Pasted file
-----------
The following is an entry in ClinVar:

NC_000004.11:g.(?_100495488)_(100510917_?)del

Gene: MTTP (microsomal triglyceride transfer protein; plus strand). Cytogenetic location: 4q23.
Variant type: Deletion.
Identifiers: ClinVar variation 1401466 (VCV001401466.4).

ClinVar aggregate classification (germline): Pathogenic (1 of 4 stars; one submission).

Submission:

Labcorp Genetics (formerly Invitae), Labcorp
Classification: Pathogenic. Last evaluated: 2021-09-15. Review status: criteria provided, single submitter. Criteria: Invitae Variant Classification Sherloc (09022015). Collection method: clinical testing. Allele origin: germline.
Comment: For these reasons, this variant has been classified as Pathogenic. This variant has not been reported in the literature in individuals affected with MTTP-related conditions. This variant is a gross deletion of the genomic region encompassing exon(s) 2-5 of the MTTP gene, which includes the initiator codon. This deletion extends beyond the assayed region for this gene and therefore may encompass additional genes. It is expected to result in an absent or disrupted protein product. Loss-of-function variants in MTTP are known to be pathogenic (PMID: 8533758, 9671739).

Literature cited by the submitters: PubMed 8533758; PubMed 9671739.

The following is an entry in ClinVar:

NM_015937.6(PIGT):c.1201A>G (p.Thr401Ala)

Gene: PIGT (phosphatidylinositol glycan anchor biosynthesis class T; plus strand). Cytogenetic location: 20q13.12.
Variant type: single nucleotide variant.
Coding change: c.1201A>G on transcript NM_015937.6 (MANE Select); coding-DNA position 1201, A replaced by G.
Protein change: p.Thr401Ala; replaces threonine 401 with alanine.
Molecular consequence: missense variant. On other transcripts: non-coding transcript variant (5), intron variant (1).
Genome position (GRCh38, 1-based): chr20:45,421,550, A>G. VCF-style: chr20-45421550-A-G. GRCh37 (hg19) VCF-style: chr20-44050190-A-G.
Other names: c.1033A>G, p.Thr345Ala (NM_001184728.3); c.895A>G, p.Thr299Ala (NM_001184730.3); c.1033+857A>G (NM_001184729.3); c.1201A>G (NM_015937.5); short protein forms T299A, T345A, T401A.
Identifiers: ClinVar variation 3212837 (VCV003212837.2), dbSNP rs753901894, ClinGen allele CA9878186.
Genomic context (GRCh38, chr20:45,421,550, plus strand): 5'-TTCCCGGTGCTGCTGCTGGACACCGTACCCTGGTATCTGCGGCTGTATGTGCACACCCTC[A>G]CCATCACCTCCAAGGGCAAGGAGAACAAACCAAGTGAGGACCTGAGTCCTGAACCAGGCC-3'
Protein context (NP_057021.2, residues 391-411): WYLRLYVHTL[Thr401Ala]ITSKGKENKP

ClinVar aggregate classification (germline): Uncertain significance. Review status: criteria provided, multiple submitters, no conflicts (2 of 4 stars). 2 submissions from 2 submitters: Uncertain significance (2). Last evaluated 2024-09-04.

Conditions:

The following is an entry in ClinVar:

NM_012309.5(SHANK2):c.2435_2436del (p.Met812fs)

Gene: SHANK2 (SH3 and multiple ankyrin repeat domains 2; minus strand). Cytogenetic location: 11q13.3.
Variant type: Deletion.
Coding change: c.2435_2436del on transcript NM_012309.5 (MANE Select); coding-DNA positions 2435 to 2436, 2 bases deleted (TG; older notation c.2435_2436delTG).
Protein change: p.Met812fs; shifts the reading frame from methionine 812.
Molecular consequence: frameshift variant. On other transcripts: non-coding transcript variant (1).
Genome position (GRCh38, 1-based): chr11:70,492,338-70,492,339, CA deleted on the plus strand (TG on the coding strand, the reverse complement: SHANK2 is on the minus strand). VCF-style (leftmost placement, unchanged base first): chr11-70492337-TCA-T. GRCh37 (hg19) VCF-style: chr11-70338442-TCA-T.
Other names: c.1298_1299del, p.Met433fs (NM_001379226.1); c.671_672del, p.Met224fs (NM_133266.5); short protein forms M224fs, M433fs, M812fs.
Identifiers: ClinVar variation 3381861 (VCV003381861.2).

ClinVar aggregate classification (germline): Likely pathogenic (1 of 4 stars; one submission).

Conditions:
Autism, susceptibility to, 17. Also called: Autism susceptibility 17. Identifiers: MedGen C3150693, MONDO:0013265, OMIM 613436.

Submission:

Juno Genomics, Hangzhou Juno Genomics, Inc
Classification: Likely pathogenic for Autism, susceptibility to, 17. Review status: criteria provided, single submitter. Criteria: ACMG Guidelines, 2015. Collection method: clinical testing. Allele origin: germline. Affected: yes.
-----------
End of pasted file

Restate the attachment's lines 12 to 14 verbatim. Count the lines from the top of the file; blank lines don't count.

The following is an entry in ClinVar:

NM_015937.6(PIGT):c.1201A>G (p.Thr401Ala)

Gene: PIGT (phosphatidylinositol glycan anchor biosynthesis class T; plus strand). Cytogenetic location: 20q13.12.